Pope Benedict XVI’s inspiring first encyclical contains the passage, “The good pastor must be rooted in contemplation. Only in this way will he be able to take upon himself the needs of others and make them his own.” The Institute for Priestly Formation seeks just that. The Institute’s programs exist to help diocesan seminarians and priests become “contemplatives in action,” i.e., to learn how to pray in such a way that they meet God in the midst of everyday busyness and are thus able to help the people of their parishes and dioceses do the same. To that end Deacon James Keating, Director of Theological Formation for the Institute, has written a self-directed retreat for deacons in the Catholic Church designed to lead the deacon into silent adoration and deeper appropriation of his call from Christ to become a deacon.

5:00 – Kresta Comments – New Ways Ministries
The president of the US bishops' conference has issued a reminder that New Ways Ministry, a Maryland-based group that works with homosexuals and lesbians, "has no approval or recognition from the Catholic Church." Cardinal Francis George of Chicago added that New Ways Ministry fails to provide "an authentic interpretation of Catholic teaching." "Like other groups that claim to be Catholic but deny central aspects of church teaching," the cardinal observed, New Ways Ministry does not speak for the Catholic faithful. The group's founders, Sister Jeanine Gramick and Father Robert Nugent, were warned by the Vatican in 1999 that their public statements on homosexuality contained "ambiguities and errors." They were ordered not to speak or write on the topic-- an order that Nugent has observed but Gramick has defied. New Ways Ministry issued a statement of its own claiming to be "astonished" by Cardinal George's public caution and complaining that the group was not notified that the cardinal would be issuing such a statement. Al has experience with the group and tell us about them.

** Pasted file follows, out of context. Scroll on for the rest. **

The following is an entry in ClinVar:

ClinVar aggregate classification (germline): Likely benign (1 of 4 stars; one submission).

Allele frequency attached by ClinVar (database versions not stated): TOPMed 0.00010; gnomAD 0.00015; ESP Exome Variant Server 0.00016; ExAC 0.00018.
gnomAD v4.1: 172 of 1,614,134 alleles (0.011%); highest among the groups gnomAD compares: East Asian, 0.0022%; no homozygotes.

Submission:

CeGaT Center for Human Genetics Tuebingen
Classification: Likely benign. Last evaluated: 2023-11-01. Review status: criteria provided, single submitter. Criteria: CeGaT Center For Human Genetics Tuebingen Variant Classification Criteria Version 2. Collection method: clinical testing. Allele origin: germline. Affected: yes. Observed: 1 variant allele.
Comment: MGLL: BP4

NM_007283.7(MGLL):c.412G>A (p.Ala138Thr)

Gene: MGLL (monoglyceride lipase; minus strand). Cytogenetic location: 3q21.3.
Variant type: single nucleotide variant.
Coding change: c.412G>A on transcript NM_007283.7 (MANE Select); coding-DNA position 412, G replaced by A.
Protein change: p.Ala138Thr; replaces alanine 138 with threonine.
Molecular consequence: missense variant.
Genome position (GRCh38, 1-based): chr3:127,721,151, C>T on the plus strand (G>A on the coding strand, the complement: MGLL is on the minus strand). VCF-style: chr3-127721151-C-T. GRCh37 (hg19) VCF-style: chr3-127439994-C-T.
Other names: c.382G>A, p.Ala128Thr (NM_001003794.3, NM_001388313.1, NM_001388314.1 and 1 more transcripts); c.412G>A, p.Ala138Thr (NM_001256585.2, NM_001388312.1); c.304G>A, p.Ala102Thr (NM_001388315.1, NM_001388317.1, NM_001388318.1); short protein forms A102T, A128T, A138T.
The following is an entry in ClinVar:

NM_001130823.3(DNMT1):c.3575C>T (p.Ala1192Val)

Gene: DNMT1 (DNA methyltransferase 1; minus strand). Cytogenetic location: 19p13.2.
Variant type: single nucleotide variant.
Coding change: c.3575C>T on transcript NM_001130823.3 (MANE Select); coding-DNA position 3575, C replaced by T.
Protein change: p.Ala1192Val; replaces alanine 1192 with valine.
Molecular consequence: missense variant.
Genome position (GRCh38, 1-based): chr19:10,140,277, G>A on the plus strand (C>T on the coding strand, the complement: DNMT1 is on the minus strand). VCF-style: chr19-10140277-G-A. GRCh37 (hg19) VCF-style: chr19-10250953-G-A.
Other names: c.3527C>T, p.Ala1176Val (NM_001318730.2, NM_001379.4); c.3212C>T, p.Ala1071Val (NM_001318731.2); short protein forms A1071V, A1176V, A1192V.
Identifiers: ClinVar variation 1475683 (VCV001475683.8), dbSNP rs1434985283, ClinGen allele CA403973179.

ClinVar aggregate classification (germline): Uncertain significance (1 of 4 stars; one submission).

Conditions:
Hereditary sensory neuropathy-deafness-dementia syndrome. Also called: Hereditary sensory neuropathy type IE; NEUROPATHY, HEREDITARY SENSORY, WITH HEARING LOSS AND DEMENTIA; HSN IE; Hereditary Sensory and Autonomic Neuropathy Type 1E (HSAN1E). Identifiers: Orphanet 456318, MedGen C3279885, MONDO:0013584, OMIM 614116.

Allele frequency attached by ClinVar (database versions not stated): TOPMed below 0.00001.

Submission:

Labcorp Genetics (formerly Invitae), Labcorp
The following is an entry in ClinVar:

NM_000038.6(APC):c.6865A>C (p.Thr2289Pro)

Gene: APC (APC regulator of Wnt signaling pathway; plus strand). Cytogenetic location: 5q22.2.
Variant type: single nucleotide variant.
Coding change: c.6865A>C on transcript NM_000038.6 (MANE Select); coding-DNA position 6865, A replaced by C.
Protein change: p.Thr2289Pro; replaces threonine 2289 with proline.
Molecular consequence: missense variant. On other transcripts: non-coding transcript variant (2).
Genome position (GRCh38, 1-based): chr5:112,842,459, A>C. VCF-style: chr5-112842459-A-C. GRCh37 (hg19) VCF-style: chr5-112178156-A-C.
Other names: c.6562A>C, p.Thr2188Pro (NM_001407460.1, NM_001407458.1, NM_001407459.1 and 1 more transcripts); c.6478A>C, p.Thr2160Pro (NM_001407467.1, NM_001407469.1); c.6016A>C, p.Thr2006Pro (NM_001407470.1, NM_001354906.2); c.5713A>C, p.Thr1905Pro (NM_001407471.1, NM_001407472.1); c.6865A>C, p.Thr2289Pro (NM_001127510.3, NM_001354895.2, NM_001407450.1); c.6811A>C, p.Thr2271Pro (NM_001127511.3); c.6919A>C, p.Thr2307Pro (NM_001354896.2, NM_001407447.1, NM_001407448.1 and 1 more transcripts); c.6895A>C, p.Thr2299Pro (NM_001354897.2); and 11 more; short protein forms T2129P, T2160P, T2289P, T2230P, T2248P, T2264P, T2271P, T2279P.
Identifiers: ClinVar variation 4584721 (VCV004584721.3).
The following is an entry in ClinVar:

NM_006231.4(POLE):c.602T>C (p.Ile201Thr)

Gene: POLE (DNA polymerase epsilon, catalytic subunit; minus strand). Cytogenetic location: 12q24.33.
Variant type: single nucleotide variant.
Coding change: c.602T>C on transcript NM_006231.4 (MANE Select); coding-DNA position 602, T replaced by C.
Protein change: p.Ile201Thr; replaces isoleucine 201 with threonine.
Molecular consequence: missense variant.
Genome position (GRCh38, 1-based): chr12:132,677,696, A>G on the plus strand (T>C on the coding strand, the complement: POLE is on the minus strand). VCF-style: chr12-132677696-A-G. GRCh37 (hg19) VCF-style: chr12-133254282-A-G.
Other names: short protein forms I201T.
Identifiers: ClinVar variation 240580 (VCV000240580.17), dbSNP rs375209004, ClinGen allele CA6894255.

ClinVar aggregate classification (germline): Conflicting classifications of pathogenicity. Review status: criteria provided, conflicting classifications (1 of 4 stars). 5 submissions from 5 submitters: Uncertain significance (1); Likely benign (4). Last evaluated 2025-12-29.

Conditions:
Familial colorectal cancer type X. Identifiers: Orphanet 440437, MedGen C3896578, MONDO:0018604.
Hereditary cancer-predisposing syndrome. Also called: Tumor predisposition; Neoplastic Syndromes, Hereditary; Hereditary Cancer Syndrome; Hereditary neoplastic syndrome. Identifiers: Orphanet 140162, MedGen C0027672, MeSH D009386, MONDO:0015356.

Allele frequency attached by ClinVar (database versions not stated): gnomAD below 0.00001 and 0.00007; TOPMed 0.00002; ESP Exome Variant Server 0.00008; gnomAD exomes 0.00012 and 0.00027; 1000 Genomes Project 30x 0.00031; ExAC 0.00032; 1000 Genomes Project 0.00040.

5:20 – Marriage, Prop 8, and the Battle for Hearts and Minds